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with Wiesel, Buber, Heschel, Arendt, Levinas
Marc Ellis maintains that the most vital questions about Judaism are prefigured in the work of Elie Wiesel, Martin Buber, Abraham Joshua Heschel, Hannah Arendt, and Emmanuel Levinas. Ellis's work is framed by encounters with each thinker's work, focusing on topics of God, the Holocaust, the prophetic legacy, philosophical and ethical standpoints, and Jewish empowerment and dissent.
Two generations after the Holocaust and Israel's founding, Ellis argues that the uncertain future of Judaism requires a deeply personal and intellectual exploration of Jewish tradition and identity, in conversation with the best philosophical and theological minds of recent years.
Jewish Narratives on Abandoned Wives
This illuminating study explores a central but neglected aspect of modern Jewish history: the problem of abandoned Jewish wives, or agunes ("chained wives")—women who under Jewish law could not obtain a divorce—and of the men who deserted them. Looking at seventeenth- and eighteenth-century Germany and then late nineteenth-century eastern Europe and twentieth-century United States, Enforced Marginality explores representations of abandoned wives while tracing the demographic movements of Jews in the West. Bluma Goldstein analyzes a range of texts (in Old Yiddish, German, Yiddish, and English) at the intersection of disciplines (history, literature, sociology, and gender studies) to describe the dynamics of power between men and women within traditional communities and to elucidate the full spectrum of experiences abandoned women faced.
Hermann Cohen’s essay on Maimonides’ ethics is one of the most fundamental texts of twentieth-century Jewish philosophy, correlating Platonic, prophetic, Maimonidean, and Kantian traditions. Almut Sh. Bruckstein provides the first English translation and her own extensive commentary on this landmark 1908 work, which inspired readings of medieval and rabbinic sources by Leo Strauss, Franz Rosenzweig, and Emmanuel Levinas.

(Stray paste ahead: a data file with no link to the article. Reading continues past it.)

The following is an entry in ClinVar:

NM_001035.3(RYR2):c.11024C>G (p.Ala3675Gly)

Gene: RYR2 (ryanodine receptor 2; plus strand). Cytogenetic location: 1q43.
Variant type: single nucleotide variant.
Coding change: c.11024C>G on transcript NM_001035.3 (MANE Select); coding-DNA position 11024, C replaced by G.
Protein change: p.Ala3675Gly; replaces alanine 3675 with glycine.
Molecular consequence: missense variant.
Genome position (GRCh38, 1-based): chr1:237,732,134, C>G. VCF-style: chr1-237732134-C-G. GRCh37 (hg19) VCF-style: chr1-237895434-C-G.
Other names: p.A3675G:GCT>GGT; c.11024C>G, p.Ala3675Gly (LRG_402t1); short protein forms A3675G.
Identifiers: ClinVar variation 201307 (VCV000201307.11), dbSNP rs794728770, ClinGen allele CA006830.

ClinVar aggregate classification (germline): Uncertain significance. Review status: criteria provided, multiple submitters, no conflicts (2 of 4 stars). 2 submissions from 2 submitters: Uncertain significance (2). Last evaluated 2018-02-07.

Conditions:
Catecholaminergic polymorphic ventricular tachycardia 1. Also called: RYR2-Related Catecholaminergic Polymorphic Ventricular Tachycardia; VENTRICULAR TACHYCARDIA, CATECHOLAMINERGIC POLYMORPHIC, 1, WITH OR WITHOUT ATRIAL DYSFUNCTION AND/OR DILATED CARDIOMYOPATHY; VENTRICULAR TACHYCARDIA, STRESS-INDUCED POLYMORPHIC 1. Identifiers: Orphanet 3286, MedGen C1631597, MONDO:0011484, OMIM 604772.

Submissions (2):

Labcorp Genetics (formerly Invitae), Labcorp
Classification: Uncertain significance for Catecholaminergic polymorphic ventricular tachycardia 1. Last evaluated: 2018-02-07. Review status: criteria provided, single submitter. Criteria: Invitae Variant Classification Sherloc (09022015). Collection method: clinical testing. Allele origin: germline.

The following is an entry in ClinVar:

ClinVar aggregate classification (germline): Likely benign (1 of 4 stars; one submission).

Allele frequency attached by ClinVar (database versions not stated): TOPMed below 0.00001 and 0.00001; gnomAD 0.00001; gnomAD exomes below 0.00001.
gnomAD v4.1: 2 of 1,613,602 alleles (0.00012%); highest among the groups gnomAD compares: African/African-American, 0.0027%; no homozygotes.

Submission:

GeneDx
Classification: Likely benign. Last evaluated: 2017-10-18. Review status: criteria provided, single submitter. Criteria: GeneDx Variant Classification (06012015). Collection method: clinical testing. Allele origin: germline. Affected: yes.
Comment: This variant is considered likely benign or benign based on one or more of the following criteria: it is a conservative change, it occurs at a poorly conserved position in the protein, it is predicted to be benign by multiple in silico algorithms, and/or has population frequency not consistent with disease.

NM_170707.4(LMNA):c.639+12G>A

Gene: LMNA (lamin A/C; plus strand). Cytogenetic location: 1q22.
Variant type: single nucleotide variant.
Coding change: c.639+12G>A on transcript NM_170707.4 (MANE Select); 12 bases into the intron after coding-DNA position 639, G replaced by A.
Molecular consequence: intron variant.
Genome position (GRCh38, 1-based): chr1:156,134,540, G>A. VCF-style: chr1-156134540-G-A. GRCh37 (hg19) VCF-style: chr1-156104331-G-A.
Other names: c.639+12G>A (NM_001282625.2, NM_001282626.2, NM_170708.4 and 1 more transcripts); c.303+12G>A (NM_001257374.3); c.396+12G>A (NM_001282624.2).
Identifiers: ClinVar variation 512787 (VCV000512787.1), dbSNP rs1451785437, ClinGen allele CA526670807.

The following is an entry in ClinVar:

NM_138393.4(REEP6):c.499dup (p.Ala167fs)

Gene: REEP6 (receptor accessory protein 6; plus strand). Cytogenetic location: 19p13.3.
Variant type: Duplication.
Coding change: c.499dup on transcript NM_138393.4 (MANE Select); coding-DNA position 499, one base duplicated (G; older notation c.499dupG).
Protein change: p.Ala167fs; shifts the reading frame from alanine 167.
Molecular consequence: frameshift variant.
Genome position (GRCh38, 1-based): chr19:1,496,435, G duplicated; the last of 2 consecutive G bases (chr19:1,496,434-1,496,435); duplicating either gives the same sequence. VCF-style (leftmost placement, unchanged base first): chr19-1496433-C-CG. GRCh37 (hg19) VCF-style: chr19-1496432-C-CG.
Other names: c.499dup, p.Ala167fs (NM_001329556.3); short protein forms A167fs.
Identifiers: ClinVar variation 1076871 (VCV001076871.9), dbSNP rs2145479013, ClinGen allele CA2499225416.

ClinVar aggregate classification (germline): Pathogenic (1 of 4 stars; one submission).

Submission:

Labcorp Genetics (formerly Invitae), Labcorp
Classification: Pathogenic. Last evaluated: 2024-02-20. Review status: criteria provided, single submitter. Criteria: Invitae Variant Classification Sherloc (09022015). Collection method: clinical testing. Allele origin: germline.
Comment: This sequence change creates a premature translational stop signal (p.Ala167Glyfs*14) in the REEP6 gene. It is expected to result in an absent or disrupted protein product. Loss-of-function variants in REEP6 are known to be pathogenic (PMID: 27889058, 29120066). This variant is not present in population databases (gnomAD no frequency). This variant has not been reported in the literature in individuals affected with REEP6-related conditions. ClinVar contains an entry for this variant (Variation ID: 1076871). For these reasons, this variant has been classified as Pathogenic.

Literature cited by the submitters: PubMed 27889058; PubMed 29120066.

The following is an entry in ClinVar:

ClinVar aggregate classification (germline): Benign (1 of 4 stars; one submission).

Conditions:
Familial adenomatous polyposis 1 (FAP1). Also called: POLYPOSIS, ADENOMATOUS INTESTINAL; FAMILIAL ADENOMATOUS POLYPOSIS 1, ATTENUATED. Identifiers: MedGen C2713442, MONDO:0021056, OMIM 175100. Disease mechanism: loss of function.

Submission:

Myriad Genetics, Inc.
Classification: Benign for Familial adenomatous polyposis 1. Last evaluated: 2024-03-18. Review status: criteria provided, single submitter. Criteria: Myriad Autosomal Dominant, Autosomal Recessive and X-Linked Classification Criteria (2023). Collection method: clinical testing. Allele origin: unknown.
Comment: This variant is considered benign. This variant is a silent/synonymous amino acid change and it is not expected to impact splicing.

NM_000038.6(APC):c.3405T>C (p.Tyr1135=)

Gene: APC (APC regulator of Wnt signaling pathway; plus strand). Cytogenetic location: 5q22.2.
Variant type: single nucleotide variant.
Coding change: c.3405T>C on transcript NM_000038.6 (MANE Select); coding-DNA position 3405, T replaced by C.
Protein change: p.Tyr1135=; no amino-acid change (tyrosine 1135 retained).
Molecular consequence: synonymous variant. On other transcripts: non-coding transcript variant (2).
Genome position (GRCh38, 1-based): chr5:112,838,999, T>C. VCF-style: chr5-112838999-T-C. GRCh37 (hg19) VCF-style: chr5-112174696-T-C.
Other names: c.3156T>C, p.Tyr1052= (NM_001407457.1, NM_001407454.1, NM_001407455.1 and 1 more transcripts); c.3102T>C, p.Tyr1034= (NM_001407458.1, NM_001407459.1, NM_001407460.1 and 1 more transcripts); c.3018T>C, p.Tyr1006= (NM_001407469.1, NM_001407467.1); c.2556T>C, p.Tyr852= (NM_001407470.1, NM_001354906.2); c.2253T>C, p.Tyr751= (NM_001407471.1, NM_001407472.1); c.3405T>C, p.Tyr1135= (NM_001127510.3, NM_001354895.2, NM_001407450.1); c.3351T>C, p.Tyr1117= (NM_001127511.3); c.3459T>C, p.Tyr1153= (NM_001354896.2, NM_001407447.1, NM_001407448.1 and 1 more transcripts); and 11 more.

Cohen rejects the notion that we should try to understand texts of the past solely in the context of their own historical era. Subverting the historical order, he interprets the ethical meanings of texts in the light of a future yet to be realized. He commits the entire Jewish tradition to a universal socialism prophetically inspired by ideals of humanity, peace, and universal justice.
Through her own probing commentary on Cohen’s text, like the margin notes of a medieval treatise, Bruckstein performs the hermeneutical act that lies at the core of Cohen’s argument: she reads Jewish sources from a perspective that recognizes the interpretive act of commentary itself.
Soldiers of Satan's Realm
The problem of evil has challenged mankind ever since the dawn of intelligence. Why is there evil in the world and why do pain and suffering come upon those who do not seem to deserve it? Written in a simple, popular style, Bamberger's book, first published in 1952, will appeal to anyone who, no matter what his own answer to the question may be, is curious to learn how it has been answered in the past or is being answered by others in our own age. The author traces the history of the belief in fallen angels in Judaism, Christianity and Islam, and assembles a variety of tales and superstitions -- some grotesque, others quaint and humorous. His presentation also reveals a basic divergence between Judaism and Christianity in their respective attitudes toward the devil. The concluding chapter of the work deals with the return of the devil to prominence in contemporary religious thought and shows how Judaism seeks its own solution to the problem of evil. The book contains an extensive bibliography, notes, and index.
Jewish Military Chaplains and American History
Rabbi Elkan Voorsanger received the Purple Heart for his actions during the Battle of Argonne. Chaplain Edgar Siskin, serving with the Marines on Pelilu Island, conducted Yom Kippur services in the midst of a barrage of artillery fire. Rabbi Alexander Goode and three fellow chaplains gave their own lifejackets to panicked soldiers aboard a sinking transport torpedoed by a German submarine, and then went down with the ship.